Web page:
Confederate First National Flag with Seven Star “Crescent” Pattern, Captured at the Fall of New Orleans

Confederate First National Flag with Seven Star “Crescent” Pattern, Captured at the Fall of New Orleans. 48″ x 33″ and accompanied by family provenance and notarized affidavit of Dorothy B. Morrill, the great-granddaughter of Commander Charles Caldwell of the U.S.S. Gunboat Itasca who captured this flag during the fall of New Orleans in 1862.

The flag is made of flannel and the canton is a faded blue with seven white stars hand applied in a very rare crescent pattern. On March 4, 1861, the Confederate Congress created the Confederacy’s First National flag bearing seven stars as only seven Southern states had yet seceded and Congress was hurried to give the new country a standard to rally around. The stars on this flag were arranged in a wreath, or crescent design, and are believed to have been made in New Orleans, the “Crescent City”. It was believed that more states would secede and room was left to welcome the new states on the flag with a star of their own. In early April of 1862, Commander Charles Caldwell of the Union began the perilous duty of opening the way for Farragut’s fleet to come up the Mississippi River from the Gulf of Mexico to attack the Confederate forts protecting New Orleans. Commander Caldwell and a small crew from the Itasca went before the forts under cover of night and cut the chains the Confederates had strung across the Mississippi River to block passage. On the night of April 20th, Caldwell returned to the scene in a ten-oar rowboat to make sure the chains had not been repaired. Dodging fire rafts and risking detection by the Confederates within the forts, he discovered that there was indeed a passage enabling free movement along the eastern shore, and he signaled Admiral Farragut of his discovery. With that signal, the Union fleet sprang into motion and the assault of Forts Jackson and St. Phillip began. It ended five days later with the surrender and capture of New Orleans. Commander Caldwell was lauded for his bravery as he undoubtedly ensured the success of Farragut’s Union fleet that night. Family history firmly documents that it was during this engagement and the surrender of New Orleans that he captured this early style Confederate First National flag. Its seven star “Crescent” design dates between February and April of 1861 and corresponds to its early capture in the Civil War with the fall of the Confederacy’s first major city.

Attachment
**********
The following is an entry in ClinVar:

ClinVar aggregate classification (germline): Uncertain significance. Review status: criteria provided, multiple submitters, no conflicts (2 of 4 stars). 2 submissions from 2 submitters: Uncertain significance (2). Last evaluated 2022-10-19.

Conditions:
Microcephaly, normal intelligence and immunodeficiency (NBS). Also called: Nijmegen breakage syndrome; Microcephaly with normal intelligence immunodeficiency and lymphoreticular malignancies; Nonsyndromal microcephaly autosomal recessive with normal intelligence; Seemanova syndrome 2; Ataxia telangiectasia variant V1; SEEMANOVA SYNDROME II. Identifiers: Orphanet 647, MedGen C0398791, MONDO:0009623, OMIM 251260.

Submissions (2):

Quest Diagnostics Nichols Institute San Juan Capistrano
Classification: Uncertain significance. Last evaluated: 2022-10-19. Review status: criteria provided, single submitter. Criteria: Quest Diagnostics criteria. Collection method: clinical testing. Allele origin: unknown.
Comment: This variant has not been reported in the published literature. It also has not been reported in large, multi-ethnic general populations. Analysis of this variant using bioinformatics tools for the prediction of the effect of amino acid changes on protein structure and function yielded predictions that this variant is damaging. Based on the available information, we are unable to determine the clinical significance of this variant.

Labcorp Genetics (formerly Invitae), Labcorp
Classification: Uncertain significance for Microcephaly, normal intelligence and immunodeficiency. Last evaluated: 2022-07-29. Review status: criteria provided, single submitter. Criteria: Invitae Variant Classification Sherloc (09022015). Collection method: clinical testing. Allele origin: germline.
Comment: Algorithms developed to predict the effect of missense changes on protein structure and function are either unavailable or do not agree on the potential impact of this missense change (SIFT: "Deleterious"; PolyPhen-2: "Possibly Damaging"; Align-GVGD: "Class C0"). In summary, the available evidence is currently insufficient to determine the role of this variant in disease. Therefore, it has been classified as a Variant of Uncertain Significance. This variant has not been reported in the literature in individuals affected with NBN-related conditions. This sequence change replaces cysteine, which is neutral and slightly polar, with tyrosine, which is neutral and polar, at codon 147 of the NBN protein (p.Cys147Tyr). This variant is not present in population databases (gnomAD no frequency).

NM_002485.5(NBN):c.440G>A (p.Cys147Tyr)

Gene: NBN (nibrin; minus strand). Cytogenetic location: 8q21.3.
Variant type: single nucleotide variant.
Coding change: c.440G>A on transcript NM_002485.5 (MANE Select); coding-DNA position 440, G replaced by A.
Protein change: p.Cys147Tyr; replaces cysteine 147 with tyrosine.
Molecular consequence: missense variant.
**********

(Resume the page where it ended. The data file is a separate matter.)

Info of flag and it’s sale at auction found here

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